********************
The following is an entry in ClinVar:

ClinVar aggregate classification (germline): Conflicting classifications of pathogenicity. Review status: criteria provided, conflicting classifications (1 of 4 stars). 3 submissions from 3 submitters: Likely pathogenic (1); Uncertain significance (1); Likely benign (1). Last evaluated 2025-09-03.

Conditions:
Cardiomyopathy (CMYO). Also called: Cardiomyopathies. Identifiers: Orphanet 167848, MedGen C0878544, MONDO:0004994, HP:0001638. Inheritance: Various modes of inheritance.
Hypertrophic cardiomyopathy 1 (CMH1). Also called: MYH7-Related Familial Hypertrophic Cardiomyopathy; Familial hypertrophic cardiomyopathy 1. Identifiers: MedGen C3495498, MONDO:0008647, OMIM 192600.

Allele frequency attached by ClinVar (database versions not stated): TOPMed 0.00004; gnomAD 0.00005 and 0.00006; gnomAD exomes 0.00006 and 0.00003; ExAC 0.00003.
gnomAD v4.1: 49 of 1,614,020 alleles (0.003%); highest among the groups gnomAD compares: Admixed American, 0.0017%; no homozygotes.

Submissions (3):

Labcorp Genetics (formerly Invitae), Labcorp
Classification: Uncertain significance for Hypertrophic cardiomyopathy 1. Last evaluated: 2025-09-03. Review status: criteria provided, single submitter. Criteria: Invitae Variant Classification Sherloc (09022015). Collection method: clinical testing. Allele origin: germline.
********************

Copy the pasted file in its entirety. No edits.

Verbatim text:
The following is an entry in ClinVar:

ClinVar aggregate classification (germline): Conflicting classifications of pathogenicity. Review status: criteria provided, conflicting classifications (1 of 4 stars). 3 submissions from 3 submitters: Likely pathogenic (1); Uncertain significance (1); Likely benign (1). Last evaluated 2025-09-03.

Conditions:
Cardiomyopathy (CMYO). Also called: Cardiomyopathies. Identifiers: Orphanet 167848, MedGen C0878544, MONDO:0004994, HP:0001638. Inheritance: Various modes of inheritance.
Hypertrophic cardiomyopathy 1 (CMH1). Also called: MYH7-Related Familial Hypertrophic Cardiomyopathy; Familial hypertrophic cardiomyopathy 1. Identifiers: MedGen C3495498, MONDO:0008647, OMIM 192600.

Allele frequency attached by ClinVar (database versions not stated): TOPMed 0.00004; gnomAD 0.00005 and 0.00006; gnomAD exomes 0.00006 and 0.00003; ExAC 0.00003.
gnomAD v4.1: 49 of 1,614,020 alleles (0.003%); highest among the groups gnomAD compares: Admixed American, 0.0017%; no homozygotes.

Submissions (3):

Labcorp Genetics (formerly Invitae), Labcorp
Classification: Uncertain significance for Hypertrophic cardiomyopathy 1. Last evaluated: 2025-09-03. Review status: criteria provided, single submitter. Criteria: Invitae Variant Classification Sherloc (09022015). Collection method: clinical testing. Allele origin: germline.